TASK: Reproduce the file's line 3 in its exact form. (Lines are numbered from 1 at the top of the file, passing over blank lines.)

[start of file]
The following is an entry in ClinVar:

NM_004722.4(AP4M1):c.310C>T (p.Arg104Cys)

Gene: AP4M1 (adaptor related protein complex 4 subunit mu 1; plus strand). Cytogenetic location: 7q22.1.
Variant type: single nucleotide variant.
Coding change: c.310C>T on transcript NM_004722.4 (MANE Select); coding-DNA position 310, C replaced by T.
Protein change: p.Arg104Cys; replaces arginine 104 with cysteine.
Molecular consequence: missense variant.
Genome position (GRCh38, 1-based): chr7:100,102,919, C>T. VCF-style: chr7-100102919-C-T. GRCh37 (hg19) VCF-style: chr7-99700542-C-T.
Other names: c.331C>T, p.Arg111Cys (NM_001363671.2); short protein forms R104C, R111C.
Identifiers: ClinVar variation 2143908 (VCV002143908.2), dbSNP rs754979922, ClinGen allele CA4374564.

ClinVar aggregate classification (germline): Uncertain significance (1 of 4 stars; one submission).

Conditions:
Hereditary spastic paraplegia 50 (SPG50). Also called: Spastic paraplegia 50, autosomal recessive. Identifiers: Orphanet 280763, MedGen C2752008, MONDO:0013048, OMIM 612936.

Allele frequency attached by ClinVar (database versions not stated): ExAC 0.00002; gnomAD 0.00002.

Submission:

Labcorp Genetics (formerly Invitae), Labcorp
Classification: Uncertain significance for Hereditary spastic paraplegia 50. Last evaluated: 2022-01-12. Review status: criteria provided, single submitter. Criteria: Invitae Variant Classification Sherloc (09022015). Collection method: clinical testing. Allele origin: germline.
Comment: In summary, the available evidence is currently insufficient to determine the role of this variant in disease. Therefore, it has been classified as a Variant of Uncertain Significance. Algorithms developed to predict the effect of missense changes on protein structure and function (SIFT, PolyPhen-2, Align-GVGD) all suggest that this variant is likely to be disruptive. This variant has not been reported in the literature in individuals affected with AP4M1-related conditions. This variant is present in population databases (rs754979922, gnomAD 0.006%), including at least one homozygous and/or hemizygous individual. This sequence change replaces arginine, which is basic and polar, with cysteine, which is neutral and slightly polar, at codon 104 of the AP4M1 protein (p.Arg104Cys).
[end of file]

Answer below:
Gene: AP4M1 (adaptor related protein complex 4 subunit mu 1; plus strand). Cytogenetic location: 7q22.1.